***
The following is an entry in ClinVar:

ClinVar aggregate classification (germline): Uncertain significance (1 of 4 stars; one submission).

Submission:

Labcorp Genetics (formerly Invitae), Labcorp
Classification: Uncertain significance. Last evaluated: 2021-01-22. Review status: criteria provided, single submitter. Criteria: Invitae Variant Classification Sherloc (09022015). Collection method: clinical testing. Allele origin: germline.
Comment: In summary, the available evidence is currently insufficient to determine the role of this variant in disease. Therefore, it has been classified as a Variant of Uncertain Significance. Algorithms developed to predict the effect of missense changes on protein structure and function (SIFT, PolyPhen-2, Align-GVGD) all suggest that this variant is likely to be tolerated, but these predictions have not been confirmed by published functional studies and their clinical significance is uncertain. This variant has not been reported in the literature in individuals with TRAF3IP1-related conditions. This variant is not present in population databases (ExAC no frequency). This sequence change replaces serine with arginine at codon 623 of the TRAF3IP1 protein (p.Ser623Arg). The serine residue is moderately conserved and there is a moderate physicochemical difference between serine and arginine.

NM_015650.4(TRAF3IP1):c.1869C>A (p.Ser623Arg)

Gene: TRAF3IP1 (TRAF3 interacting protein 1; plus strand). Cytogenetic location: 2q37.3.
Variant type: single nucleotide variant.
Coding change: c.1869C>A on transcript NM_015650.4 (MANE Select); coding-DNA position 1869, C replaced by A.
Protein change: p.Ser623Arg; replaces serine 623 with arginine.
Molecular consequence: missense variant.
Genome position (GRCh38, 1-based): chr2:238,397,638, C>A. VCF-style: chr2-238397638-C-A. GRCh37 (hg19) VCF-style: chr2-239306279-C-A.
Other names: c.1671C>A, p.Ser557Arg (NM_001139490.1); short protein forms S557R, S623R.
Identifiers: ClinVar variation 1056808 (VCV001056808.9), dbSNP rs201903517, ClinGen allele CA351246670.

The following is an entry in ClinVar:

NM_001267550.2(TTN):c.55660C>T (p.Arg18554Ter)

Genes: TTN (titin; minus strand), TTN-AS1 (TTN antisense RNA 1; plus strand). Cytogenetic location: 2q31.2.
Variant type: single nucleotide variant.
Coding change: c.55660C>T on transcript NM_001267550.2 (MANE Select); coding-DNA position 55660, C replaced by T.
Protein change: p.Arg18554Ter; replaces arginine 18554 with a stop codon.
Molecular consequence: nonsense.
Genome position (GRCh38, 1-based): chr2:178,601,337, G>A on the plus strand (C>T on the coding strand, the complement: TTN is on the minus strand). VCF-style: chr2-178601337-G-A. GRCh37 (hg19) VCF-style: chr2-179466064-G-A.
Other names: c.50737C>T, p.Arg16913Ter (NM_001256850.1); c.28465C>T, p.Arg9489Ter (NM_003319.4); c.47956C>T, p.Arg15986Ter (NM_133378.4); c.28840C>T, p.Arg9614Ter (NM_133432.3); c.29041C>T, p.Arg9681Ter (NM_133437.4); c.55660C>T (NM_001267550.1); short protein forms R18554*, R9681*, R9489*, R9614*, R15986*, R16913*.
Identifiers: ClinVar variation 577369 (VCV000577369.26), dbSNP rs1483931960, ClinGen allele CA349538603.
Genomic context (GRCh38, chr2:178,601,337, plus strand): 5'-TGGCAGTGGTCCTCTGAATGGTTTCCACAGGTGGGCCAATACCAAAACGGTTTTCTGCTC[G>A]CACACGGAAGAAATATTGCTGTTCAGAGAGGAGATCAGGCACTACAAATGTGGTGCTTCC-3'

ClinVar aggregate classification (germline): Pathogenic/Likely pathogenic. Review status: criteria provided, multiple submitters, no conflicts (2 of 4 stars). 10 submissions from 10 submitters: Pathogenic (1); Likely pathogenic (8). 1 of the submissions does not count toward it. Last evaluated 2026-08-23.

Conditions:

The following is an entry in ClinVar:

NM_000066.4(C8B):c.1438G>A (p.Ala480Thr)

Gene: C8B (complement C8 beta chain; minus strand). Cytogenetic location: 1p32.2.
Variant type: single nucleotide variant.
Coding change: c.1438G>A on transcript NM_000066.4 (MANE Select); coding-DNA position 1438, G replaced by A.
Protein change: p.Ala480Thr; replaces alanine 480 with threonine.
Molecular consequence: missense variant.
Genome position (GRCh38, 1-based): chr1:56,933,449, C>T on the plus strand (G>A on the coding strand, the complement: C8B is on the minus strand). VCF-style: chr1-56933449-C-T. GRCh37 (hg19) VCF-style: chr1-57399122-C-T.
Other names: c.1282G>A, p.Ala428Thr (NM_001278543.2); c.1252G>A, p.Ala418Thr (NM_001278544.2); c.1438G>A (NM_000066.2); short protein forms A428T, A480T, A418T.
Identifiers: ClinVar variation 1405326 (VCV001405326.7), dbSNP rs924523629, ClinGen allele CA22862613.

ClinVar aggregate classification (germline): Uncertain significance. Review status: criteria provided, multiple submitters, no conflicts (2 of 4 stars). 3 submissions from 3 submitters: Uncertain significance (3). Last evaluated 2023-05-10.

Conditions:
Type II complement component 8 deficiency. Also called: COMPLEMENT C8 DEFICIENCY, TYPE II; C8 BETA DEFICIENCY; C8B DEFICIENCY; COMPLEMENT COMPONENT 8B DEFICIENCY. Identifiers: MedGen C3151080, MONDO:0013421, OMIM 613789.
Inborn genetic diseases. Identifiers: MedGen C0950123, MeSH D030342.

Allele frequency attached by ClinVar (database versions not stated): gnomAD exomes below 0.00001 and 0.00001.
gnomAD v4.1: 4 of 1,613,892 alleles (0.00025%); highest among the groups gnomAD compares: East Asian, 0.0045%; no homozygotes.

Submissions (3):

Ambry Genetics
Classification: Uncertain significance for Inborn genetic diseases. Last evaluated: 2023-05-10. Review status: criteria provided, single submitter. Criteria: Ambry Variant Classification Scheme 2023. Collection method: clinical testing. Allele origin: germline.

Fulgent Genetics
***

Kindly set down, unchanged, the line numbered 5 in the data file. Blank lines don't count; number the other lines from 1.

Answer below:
Classification: Uncertain significance. Last evaluated: 2021-01-22. Review status: criteria provided, single submitter. Criteria: Invitae Variant Classification Sherloc (09022015). Collection method: clinical testing. Allele origin: germline.